Giada De Laurentiis Reveals The Best Way To Add Cheese To Pasta

Giada De Laurentiis knows a thing or two about good pasta. The Italian celebrity chef with California flare has been serving up and sharing her classic pasta dishes with us for a long time. Per Food Network, De Laurentiis grew up with a grandfather who owned a specialty food store, and while she may have shied away from her true calling when she was still charting her life's path, she ultimately gave in to the siren song of her culinary muses. De Laurentiis built a career drawing from the recipes and foods that were prepared by her family when she was a child. That's why it should come as no surprise that she learned some pretty cool tricks from her grandfather when it comes to making all things Italian, including the most Italian of Italian foods: pasta.

Pasta is one of those dishes we all learn to make at some point. At its most basic, a pasta recipe can be some noodles, some sauce, and a little cheese if your palate desires. Pasta dishes are versatile and generally easy meals to prepare, but this trick that De Laurentiis shared with the good folks at Williams Sonoma is not only a pasta-making game changer, it's one of those hacks that you never would have thought to do if De Laurentiis had not told us to.

Giada De Laurentiis insists grated cheese comes before the sauce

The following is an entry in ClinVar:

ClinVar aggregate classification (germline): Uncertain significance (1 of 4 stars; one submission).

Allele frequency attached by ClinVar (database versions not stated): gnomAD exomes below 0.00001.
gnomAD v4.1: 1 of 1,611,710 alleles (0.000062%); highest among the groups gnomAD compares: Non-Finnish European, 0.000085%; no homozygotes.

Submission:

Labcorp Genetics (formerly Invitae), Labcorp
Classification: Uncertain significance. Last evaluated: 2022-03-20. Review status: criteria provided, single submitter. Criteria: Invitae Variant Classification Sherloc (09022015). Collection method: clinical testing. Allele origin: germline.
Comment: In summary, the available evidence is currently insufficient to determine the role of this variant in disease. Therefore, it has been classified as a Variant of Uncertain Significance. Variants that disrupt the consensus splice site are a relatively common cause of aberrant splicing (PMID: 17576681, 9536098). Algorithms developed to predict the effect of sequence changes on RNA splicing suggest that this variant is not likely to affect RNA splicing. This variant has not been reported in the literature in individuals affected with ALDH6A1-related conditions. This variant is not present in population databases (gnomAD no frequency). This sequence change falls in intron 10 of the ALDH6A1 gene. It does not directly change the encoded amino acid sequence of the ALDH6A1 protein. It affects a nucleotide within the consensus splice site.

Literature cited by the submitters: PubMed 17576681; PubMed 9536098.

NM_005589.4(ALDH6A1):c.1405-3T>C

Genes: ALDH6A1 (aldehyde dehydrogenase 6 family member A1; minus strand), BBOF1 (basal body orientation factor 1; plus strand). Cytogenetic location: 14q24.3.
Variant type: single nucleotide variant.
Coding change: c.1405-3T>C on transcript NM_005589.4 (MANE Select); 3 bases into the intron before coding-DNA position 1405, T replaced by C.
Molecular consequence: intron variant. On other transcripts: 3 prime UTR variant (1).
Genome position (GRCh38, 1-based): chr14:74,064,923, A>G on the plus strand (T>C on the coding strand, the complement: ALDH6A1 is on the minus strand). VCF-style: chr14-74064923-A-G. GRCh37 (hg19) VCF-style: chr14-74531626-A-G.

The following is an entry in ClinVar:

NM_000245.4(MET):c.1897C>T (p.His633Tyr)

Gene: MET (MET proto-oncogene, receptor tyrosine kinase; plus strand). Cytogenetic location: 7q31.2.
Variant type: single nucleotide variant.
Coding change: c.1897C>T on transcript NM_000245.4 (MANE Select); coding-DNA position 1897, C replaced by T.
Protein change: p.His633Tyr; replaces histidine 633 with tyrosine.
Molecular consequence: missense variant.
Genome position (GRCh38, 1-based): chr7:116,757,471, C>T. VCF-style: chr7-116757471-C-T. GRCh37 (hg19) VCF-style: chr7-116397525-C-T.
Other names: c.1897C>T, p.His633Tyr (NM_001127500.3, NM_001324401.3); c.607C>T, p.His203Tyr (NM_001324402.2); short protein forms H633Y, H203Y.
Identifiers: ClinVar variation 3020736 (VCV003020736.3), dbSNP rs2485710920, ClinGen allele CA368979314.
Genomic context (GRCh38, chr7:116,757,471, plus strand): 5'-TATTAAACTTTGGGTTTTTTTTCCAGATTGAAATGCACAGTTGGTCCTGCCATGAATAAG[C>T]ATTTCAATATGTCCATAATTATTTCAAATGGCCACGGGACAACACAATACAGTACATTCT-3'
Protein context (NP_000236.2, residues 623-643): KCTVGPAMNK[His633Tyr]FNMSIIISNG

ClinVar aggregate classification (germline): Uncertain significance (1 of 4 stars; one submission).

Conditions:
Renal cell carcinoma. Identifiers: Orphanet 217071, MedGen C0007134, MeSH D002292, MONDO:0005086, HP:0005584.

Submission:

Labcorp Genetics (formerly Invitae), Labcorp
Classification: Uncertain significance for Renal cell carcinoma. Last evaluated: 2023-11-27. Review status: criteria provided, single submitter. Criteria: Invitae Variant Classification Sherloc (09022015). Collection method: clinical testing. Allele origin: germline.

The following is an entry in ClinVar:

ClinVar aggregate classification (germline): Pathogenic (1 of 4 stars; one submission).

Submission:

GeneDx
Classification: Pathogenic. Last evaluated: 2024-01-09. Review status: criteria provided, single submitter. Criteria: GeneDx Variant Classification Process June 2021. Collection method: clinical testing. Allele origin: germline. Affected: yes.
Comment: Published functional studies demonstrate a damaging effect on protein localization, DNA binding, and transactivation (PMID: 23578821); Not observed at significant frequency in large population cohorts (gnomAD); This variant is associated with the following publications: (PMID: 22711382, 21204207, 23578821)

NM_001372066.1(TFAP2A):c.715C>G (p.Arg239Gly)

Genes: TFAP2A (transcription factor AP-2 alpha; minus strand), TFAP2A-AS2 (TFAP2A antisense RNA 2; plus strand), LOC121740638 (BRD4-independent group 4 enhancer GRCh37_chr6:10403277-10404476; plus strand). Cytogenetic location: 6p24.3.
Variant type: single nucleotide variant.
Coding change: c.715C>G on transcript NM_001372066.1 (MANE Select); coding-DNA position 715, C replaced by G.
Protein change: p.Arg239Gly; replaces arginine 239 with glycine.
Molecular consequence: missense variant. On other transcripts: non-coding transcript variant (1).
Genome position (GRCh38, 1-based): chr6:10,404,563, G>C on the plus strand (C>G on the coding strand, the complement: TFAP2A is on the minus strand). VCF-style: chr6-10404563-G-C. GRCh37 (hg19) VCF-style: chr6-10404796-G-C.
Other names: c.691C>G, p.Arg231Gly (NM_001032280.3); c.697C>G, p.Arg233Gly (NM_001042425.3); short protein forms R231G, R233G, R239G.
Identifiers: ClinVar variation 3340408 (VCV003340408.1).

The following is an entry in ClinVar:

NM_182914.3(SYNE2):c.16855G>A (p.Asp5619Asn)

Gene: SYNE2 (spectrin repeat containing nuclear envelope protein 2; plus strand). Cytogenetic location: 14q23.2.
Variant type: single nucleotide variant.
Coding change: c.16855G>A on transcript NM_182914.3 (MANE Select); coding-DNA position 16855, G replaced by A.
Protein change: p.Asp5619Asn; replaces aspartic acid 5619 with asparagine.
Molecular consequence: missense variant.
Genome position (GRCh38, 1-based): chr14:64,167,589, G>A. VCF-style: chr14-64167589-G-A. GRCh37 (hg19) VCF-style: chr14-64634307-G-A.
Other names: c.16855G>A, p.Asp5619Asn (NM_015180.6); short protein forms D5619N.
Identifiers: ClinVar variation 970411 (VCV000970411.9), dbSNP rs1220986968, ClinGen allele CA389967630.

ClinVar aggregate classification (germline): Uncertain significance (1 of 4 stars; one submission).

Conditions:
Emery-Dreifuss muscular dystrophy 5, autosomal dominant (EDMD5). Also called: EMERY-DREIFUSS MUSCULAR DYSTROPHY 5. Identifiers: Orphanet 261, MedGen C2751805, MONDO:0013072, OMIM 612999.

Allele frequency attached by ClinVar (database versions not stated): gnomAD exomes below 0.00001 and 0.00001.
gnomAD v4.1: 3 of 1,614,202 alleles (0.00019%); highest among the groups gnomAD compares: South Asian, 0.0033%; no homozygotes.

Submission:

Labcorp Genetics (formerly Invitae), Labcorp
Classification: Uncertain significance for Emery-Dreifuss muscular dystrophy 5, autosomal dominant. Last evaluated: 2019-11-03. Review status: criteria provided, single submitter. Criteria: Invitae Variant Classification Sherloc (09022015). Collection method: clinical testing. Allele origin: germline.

When we make pasta we are generally inclined to add the sauce to the pasta, but De Laurentiis says it should really be the other way around. You want to add your pasta to the sauce, using a kitchen tool called a spider. If you are not familiar with a kitchen spider, this is the tool that has a long handle and there is a mesh bowl that serves as a strainer attached to it (via Tasting Table). But before you add the pasta to your simmering sauce, De Laurentiis shared that you don't want to skip this very important step and it is one that we never would have considered.

If you are adding the cheese to your pasta after you've added the sauce, time to reconsider. De Laurentiis revealed that her grandfather or "Nonno" as she affectionately refers to him, taught her to grate the cheese over the pasta while it is still warm and before adding it to the sauce. De Laurentiis explained to the Williams Sonoma blog, "It's an old Neapolitan way of making pasta. You add the cheese [to the] pasta and, that way, the sauce sticks to the cheese, which sticks to the pasta." Mind blown. Thanks for the tip, Giada!